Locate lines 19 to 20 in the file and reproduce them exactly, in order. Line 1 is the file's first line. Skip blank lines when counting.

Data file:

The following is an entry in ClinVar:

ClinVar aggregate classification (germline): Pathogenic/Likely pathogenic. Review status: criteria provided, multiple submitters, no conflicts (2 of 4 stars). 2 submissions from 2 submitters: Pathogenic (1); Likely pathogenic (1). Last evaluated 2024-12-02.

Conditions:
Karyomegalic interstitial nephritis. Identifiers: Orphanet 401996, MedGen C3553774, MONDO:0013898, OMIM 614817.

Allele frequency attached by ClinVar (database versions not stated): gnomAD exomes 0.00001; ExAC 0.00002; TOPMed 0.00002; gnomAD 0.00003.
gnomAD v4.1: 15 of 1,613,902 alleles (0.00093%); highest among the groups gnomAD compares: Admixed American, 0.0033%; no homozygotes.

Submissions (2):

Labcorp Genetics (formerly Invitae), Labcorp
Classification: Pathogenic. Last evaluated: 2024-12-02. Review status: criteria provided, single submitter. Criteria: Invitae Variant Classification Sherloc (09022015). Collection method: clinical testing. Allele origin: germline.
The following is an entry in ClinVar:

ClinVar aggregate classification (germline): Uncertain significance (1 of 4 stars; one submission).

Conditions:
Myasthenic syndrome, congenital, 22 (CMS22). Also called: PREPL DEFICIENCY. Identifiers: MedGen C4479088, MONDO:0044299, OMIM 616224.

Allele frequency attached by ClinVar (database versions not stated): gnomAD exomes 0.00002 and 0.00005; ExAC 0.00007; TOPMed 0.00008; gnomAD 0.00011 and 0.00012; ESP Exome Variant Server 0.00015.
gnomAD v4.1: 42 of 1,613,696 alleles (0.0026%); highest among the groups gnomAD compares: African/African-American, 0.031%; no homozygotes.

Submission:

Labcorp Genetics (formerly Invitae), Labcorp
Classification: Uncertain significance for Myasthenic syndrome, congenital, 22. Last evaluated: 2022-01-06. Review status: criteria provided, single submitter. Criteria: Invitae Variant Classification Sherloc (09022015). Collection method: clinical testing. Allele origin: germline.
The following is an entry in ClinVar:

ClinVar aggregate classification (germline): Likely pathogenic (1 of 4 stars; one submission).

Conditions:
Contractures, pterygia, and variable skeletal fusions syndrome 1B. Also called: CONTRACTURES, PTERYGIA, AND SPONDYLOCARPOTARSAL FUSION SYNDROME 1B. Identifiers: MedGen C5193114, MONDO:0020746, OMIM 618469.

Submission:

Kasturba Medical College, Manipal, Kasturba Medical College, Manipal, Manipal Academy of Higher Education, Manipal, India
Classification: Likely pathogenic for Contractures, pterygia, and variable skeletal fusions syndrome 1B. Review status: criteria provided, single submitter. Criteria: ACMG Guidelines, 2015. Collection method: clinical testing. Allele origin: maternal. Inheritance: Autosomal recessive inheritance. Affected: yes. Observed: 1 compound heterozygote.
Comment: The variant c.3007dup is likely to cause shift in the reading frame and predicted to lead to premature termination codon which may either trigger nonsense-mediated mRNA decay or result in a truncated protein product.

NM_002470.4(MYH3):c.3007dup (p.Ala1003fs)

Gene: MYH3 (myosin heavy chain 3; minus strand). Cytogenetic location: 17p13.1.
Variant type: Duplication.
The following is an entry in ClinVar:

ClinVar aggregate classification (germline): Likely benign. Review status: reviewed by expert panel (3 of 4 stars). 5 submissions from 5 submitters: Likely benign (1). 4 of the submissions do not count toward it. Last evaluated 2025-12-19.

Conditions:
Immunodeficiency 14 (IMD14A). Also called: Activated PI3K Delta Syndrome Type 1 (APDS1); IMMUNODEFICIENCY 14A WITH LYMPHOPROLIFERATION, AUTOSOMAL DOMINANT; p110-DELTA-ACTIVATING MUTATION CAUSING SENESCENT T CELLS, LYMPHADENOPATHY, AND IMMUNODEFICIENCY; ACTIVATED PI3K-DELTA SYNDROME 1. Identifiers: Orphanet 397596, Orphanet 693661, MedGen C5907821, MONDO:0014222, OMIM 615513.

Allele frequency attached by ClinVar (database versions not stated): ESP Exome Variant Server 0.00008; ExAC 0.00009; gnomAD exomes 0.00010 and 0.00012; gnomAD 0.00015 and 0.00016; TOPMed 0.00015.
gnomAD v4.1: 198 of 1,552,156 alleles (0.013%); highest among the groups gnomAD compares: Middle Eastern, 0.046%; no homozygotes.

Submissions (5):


The following is an entry in ClinVar:

ClinVar aggregate classification (germline): Likely pathogenic (1 of 4 stars; one submission).